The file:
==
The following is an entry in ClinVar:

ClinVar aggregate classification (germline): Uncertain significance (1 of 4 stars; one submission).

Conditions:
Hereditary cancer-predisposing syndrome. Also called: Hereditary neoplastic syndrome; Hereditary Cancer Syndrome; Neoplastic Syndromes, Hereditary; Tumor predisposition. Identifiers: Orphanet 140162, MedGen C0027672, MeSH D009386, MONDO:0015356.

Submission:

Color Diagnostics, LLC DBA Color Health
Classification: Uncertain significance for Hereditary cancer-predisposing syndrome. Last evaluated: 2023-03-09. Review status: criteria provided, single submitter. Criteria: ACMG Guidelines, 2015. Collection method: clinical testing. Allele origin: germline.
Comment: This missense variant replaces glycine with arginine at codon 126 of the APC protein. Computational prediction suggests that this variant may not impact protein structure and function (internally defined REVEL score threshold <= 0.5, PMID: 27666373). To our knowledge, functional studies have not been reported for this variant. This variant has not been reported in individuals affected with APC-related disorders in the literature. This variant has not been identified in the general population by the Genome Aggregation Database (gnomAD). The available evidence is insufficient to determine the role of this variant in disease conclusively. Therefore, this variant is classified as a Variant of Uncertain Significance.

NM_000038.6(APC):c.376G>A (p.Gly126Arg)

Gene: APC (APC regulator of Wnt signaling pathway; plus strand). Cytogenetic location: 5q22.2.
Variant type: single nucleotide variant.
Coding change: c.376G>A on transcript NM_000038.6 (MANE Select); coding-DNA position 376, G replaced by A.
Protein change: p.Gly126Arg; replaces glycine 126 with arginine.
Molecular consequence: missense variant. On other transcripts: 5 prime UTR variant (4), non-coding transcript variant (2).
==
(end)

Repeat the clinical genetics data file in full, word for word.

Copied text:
The following is an entry in ClinVar:

ClinVar aggregate classification (germline): Uncertain significance (1 of 4 stars; one submission).

Conditions:
Hereditary cancer-predisposing syndrome. Also called: Hereditary neoplastic syndrome; Hereditary Cancer Syndrome; Neoplastic Syndromes, Hereditary; Tumor predisposition. Identifiers: Orphanet 140162, MedGen C0027672, MeSH D009386, MONDO:0015356.

Submission:

Color Diagnostics, LLC DBA Color Health
Classification: Uncertain significance for Hereditary cancer-predisposing syndrome. Last evaluated: 2023-03-09. Review status: criteria provided, single submitter. Criteria: ACMG Guidelines, 2015. Collection method: clinical testing. Allele origin: germline.
Comment: This missense variant replaces glycine with arginine at codon 126 of the APC protein. Computational prediction suggests that this variant may not impact protein structure and function (internally defined REVEL score threshold <= 0.5, PMID: 27666373). To our knowledge, functional studies have not been reported for this variant. This variant has not been reported in individuals affected with APC-related disorders in the literature. This variant has not been identified in the general population by the Genome Aggregation Database (gnomAD). The available evidence is insufficient to determine the role of this variant in disease conclusively. Therefore, this variant is classified as a Variant of Uncertain Significance.

NM_000038.6(APC):c.376G>A (p.Gly126Arg)

Gene: APC (APC regulator of Wnt signaling pathway; plus strand). Cytogenetic location: 5q22.2.
Variant type: single nucleotide variant.
Coding change: c.376G>A on transcript NM_000038.6 (MANE Select); coding-DNA position 376, G replaced by A.
Protein change: p.Gly126Arg; replaces glycine 126 with arginine.
Molecular consequence: missense variant. On other transcripts: 5 prime UTR variant (4), non-coding transcript variant (2).